St Martin’s Primary School Support Active Travel

A move instigated by the children in the UNICEF Rights Respecting Group at St Martin’s Primary School which saw cars banned from the school gates at pick up time, has been a great success in promoting active travel.

Since the change last year, many parents of St Martins’ pupils have been using the travel hubs in the area and walking the short journey to or from the school gates. The hubs were identified in the local area and include Raymond Falla House, Grande Rue car park, Les Douvres Hotel and St Martin’s Football Club. Children have also been encouraged to travel actively wherever possible. 

Because of how effective the school’s park and stride scheme has been, the Health Improvement Commission has created a video showing off the benefits the school’s children have been enjoying. These videos are shared on the Active Travel @ School page and will be posted on social media throughout the week.

The film will also be shared with other schools, who may look to adopt a similar approach or introduce elements of the scheme, as well as with the wider community through the Commission’s website.

“I am incredibly proud of our ‘Rights Squad’ and their campaign to promote children’s rights to be active and to a safe and clean environment. The children are passionate about doing their bit to reduce carbon emissions and climate change. The project was a wonderful demonstration of the power of pupil voice and how the school is so well supported by parents, carers and the local community.”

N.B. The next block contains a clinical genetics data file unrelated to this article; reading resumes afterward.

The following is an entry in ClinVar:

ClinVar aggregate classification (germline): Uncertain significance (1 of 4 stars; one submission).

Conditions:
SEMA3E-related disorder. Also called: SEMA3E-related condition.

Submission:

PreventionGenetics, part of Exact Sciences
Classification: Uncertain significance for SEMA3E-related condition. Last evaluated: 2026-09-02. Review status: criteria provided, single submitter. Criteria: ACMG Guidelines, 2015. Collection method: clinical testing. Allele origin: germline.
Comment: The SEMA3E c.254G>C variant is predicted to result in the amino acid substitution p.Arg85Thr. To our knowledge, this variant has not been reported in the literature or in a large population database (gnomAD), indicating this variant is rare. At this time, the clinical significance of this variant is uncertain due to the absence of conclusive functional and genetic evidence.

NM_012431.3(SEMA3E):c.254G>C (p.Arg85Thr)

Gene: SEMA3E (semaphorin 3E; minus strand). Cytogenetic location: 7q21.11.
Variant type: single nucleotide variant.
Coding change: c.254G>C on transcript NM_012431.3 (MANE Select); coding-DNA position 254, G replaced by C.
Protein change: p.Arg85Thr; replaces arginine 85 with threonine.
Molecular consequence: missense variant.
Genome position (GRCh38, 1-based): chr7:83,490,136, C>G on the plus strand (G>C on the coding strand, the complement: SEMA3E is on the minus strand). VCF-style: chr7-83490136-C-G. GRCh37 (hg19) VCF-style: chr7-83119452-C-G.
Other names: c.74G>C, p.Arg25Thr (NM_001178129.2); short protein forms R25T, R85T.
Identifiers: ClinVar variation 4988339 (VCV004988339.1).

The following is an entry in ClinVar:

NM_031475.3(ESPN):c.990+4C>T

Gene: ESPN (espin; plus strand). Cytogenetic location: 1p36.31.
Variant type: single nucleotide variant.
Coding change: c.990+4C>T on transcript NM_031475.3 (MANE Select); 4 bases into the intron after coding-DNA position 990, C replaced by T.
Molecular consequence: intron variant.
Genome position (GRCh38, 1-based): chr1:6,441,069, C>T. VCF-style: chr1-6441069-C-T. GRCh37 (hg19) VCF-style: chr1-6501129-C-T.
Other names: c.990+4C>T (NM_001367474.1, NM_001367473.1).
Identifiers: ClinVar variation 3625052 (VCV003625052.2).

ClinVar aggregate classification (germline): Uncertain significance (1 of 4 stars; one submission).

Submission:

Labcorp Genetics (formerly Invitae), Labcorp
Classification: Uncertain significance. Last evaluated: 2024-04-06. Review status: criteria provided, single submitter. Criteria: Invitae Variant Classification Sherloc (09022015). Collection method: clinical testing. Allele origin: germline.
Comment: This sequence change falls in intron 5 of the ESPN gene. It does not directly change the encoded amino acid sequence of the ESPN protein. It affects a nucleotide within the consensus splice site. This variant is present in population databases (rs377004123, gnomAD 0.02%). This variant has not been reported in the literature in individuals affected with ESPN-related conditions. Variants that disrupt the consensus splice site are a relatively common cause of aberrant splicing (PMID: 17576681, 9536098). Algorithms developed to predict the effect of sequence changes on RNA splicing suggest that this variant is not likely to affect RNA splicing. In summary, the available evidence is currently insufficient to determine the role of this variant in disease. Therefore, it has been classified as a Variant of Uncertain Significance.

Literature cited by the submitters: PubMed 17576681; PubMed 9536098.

Cate Mason, Headteacher at St Martins'

A survey undertaken after the scheme showed that 30% of people who responded to a parent survey said that they started to walk or cycle more often.

‘Everyone benefits from active travel. For each individual, it boosts physical and mental health, and the reduction in congestion creates cleaner air, safer roads for walking and cycling and plays its part in reducing emissions. Most importantly it is a fun way to travel.

‘Each school has different challenges, but the aim is to get more children travelling to school actively, more of the time – even if it is for part of the journey using a hub similar to those at St Martin’s. A generation ago 70% of the UK population walked to school, now it’s less than half. The aim is to reverse this decline and to enable and energise children to make walking to school a viable option and their natural choice.’

Alex Costen, Active Travel Officer at the Health Improvement Commission

Check out St Martin's Primary School guide to implementing a school active travel scheme

Keep a look out on our social media channels over the coming weeks for videos of St Martin's approach to setting up and supporting active travel plans.